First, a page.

You need to explain, then, why we should address problems that definitely exist even at the expense of addressing anticipated problems. You can do that in a number of ways. You might claim for instance that it is a potential waste of resources to try to solve anticipated problems. Or you might claim that there is a much higher probability that a society will do more good in the long run by focusing on existing problems.

The second argument of your essay is that in certain circumstances it is wise to try to solve anticipated problems: “if the future problems would cause a very big impact on a nation, then actions have to be taken to stop the problem etc.” You do not justify this claim except indirectly by way of an example (global warming), and even in the example the reason you advance for the need to address the problem now is a bit vague. What’s not clear in the case of the example, for instance, is why planning and education is necessary. To say that people need to know the “do’s and don’t’s) is really to say very little, and nothing specific. So what is the general (i.e., not example-specific) reason for addressing anticipated problems that might have a big impact? And why might the problem of global warming be a good example of that problem? Specifically, you need to specify (as the instructions dictate) what would be advantageous about addressing the problem now, or disadvantageous about ignoring the problem in order to concentrate on the problems of today. One might argue, for instance, that “big impact” problems are such that cannot be adequately addressed once the problem is upon us; or that are much too difficult and costly to address then.

I’ve written about this prompt on a number of occasions, so I’m not going to say anything more directly about it here, but I’ll give a tangential example that might help a little in clarifying what one of the issues that would need to be considered is. Let’s say I own a car with a number of mechanical problems that impact performance and economy but not safety. Let’s say I can afford either to address those problems or to pay my car insurance bill, but not both. Should I fix the car or, worried about the possibility of an accident that will leave me, if I am uninsured, with significant debt and a sizable fine, should I pay the insurance bill? The answer to that question should be obvious enough on both pragmatic and ethical grounds. What if, instead, my child needs medication, and it’s a choice between paying for that or paying for the car insurance? Assuming I’ve no choice about driving the car, the answer is still most likely different from the previous answer.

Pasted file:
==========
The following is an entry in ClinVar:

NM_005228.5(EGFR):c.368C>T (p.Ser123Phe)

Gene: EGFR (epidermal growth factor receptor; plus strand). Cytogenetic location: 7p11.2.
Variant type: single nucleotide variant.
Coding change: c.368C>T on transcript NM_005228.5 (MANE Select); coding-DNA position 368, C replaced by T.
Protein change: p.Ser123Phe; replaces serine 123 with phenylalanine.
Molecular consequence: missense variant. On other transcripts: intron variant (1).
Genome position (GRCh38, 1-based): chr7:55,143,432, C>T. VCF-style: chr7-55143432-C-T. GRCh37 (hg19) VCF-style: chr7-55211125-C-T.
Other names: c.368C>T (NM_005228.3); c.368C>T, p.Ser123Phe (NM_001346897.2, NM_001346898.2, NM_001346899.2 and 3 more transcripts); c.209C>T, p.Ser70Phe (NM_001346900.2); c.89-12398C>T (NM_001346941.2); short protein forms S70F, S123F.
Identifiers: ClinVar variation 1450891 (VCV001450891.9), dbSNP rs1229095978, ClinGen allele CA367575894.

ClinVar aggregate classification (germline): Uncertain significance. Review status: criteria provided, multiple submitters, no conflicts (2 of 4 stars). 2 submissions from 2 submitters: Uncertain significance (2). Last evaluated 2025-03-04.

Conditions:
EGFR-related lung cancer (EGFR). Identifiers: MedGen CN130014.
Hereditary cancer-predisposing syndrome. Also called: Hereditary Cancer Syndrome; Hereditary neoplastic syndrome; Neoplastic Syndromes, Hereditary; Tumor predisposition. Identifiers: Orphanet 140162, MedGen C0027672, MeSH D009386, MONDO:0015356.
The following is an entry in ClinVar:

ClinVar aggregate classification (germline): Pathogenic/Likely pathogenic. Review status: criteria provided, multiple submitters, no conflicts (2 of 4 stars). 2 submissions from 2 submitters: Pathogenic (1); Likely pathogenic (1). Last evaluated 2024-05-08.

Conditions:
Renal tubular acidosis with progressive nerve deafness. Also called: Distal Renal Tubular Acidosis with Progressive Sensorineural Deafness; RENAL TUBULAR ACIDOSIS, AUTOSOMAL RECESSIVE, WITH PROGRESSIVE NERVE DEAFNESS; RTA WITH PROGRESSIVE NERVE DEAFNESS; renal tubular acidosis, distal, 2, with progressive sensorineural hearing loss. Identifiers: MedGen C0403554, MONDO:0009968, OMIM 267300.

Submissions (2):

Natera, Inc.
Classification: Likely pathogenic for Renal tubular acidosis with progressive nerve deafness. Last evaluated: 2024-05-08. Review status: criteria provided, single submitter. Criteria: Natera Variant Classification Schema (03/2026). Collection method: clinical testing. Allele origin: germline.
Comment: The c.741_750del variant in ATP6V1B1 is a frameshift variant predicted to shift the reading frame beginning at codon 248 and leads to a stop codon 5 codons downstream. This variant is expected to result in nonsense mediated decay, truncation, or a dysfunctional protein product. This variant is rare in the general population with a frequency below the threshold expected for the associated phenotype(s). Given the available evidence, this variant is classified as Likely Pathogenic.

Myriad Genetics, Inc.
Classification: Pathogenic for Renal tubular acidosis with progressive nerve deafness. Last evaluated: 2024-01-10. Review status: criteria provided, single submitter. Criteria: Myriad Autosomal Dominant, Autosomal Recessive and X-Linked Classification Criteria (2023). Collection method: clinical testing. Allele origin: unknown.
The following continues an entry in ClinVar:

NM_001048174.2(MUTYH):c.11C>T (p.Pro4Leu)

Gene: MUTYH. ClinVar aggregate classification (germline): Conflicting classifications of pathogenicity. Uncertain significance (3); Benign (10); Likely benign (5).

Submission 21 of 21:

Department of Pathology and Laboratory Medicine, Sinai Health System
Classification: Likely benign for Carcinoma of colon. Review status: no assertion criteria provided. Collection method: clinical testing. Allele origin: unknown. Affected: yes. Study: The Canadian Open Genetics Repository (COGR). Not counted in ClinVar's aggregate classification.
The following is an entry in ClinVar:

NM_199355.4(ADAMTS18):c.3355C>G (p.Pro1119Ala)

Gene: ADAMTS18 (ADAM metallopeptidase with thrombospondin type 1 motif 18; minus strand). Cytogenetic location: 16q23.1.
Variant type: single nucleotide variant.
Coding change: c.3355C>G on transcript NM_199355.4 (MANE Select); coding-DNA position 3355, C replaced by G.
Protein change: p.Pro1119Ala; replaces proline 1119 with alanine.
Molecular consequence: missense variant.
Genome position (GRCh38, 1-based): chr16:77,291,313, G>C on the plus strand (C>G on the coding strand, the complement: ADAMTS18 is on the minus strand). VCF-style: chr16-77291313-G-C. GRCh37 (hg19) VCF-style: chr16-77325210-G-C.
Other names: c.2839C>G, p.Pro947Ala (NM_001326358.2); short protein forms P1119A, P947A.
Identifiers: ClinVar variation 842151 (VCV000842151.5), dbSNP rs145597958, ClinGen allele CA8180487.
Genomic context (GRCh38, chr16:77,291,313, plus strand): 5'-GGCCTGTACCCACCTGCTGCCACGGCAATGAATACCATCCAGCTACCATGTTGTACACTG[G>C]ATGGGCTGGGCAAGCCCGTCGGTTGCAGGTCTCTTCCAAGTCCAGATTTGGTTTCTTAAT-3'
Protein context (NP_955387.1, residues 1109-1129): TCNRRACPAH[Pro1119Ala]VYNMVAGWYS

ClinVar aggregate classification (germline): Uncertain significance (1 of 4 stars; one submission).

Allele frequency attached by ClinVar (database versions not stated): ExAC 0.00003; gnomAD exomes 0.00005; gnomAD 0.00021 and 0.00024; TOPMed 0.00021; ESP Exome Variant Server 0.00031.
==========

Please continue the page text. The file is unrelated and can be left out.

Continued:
Obviously circumstances can change everything, and the prompt that you are responding to here really requires you imagine different kinds of circumstances. But you should also be able to talk about how the circumstances are different in a general way. You are doing that up to a point when you talk about future problems that “would cause a very big impact” but that’s a very vague way of specifying the type of anticipated problem that demands present action.

Best, EJ.
Submitted by: shree_2012